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10 Simple Crisis Communication Do’s & Don'ts

Communicating to and with your employees during a crisis is hard. Unless you have a special crisis comms team on board, it is likely that the first weeks of communication are rather reactive than proactive. However, it is never too late to adjust your ways of communicating, especially when the end of a traumatic event and its consequences are nowhere in sight. Here are ten simple crisis communication do’s and don’ts for you to use in your daily work.


  • Use the 3-Step Quick Brief Model when communicating. This means sharing with your employees what the company already knows and can share information about, what the company does not know yet and what issues is the company currently dealing with. 

  • Offer a translation of your messages in all company languages. Use reliable automatic translation and check it twice or ask an employee who is a native speaker to help you out.

  • Keep on sharing the “normal” stuff, too. Everything that gives employees a point of reference and contact with normality is worth continuing. Find a good balance and be mindful of the topics you choose to share.

  • Ask your CEO to step in. According to GuavaHR statistics, what the CEO has to say matters the most for employees. Posts by the CEO are read the most, they are the most commented on, and most of the employees are ready to open up a phone application or a web browser for them. Video format seems to be especially appealing, statistics show.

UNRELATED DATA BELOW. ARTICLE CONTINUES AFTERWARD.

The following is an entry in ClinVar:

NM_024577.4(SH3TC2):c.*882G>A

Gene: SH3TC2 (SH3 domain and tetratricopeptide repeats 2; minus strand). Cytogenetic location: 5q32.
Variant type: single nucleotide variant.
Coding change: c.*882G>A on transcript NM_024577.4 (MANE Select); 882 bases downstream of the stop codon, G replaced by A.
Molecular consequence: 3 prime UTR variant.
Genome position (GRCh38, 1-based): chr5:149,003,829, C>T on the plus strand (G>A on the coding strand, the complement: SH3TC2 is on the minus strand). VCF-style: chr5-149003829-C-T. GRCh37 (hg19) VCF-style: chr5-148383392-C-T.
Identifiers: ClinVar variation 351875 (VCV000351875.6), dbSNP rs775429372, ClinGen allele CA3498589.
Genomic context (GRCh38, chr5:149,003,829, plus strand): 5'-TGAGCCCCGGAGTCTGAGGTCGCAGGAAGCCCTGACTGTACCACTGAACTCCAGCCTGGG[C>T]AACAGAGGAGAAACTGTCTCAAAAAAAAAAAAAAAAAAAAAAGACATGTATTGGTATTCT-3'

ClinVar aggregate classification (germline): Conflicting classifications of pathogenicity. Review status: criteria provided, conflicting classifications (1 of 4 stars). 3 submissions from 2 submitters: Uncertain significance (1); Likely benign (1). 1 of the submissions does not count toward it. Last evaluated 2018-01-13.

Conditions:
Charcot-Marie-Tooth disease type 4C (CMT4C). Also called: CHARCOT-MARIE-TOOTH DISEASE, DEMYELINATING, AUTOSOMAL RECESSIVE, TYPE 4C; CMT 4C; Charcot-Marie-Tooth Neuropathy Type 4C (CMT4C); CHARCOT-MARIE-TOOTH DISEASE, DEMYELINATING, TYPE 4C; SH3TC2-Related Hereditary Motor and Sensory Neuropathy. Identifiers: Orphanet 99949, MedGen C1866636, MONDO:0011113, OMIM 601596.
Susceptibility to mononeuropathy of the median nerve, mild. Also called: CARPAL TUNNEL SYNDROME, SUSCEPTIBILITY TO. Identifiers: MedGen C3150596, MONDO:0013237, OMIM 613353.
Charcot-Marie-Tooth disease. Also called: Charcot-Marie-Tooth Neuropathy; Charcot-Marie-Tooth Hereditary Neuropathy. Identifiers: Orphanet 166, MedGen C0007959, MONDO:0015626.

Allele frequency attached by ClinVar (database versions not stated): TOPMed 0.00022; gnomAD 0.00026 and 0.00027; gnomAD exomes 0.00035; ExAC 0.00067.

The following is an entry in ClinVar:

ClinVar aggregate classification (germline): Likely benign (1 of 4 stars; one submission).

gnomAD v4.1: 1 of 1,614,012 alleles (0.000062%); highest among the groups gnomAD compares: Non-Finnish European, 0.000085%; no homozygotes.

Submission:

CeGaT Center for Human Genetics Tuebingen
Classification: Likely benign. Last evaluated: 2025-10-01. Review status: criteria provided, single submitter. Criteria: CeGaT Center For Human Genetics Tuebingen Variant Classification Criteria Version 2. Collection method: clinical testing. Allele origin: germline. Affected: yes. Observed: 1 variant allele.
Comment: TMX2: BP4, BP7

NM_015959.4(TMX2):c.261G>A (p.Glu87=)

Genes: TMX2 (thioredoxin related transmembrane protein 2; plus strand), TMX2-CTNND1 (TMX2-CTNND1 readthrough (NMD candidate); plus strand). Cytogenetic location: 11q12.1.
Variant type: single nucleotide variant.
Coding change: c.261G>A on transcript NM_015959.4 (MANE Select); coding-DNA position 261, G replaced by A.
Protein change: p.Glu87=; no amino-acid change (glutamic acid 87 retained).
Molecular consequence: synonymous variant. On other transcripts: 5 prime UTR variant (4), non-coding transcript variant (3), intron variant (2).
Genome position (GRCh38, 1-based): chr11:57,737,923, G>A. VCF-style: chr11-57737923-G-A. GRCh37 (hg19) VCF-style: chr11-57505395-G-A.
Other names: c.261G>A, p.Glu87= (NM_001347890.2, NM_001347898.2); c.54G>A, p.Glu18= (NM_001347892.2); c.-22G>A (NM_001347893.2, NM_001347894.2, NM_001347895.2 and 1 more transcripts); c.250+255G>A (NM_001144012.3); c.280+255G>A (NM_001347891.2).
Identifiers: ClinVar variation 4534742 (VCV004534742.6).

• Measure your reach. This helps to prevent communication crises that unfold in parallel with the main crisis. If the measurable medium you are using does not reach all employees, then at least you know who has not received or read the information, and they can be notified separately via phone, text message, or email.


  • Use metaphors. Traumatized people are hypersensitive and fatigued, therefore, they need clarity in every aspect.

  • Use social media. If the company’s management currently encourages its employees to communicate via social media, conversations between employees are not controlled by the management. Such circumstances are ideal for the emergence of misinformation, and information that is not accessible to HR or communications staff is also extremely difficult to discredit. Use an employee app instead.

  • Joke or share memes. Even though those affected by a traumatic event the most could be using humor to cope, communicators shouldn’t. 

  • Use design and visuals that steal the attention from the message itself. Avoid visuals altogether in case of critically important updates and choose images easy on the eye for others. Rule out completely any sensitive imagery that could act as a trigger that your employees cannot avoid seeing.

  • Be ambiguous. Ask someone to read your posts before publishing them to understand if what you intend to say is clear to avoid additional potential conflicts.